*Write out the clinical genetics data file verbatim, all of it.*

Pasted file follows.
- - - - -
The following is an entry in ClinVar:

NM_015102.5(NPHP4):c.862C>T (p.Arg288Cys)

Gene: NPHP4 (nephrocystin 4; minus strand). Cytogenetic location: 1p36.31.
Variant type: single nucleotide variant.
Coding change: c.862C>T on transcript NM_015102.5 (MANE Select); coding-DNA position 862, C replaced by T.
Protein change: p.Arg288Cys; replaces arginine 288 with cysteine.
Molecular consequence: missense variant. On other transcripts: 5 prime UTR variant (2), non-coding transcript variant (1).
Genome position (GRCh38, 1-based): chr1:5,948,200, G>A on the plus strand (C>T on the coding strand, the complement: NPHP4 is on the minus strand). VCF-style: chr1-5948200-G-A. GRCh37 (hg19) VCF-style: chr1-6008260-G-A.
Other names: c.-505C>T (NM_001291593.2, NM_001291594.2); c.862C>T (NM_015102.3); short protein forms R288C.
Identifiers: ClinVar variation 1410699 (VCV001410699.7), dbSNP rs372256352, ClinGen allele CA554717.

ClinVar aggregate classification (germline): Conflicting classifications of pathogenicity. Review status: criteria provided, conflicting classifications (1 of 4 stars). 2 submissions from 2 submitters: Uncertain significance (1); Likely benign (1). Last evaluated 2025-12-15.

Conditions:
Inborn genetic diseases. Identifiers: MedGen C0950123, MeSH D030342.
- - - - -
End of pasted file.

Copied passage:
The following is an entry in ClinVar:

NM_015102.5(NPHP4):c.862C>T (p.Arg288Cys)

Gene: NPHP4 (nephrocystin 4; minus strand). Cytogenetic location: 1p36.31.
Variant type: single nucleotide variant.
Coding change: c.862C>T on transcript NM_015102.5 (MANE Select); coding-DNA position 862, C replaced by T.
Protein change: p.Arg288Cys; replaces arginine 288 with cysteine.
Molecular consequence: missense variant. On other transcripts: 5 prime UTR variant (2), non-coding transcript variant (1).
Genome position (GRCh38, 1-based): chr1:5,948,200, G>A on the plus strand (C>T on the coding strand, the complement: NPHP4 is on the minus strand). VCF-style: chr1-5948200-G-A. GRCh37 (hg19) VCF-style: chr1-6008260-G-A.
Other names: c.-505C>T (NM_001291593.2, NM_001291594.2); c.862C>T (NM_015102.3); short protein forms R288C.
Identifiers: ClinVar variation 1410699 (VCV001410699.7), dbSNP rs372256352, ClinGen allele CA554717.

ClinVar aggregate classification (germline): Conflicting classifications of pathogenicity. Review status: criteria provided, conflicting classifications (1 of 4 stars). 2 submissions from 2 submitters: Uncertain significance (1); Likely benign (1). Last evaluated 2025-12-15.

Conditions:
Inborn genetic diseases. Identifiers: MedGen C0950123, MeSH D030342.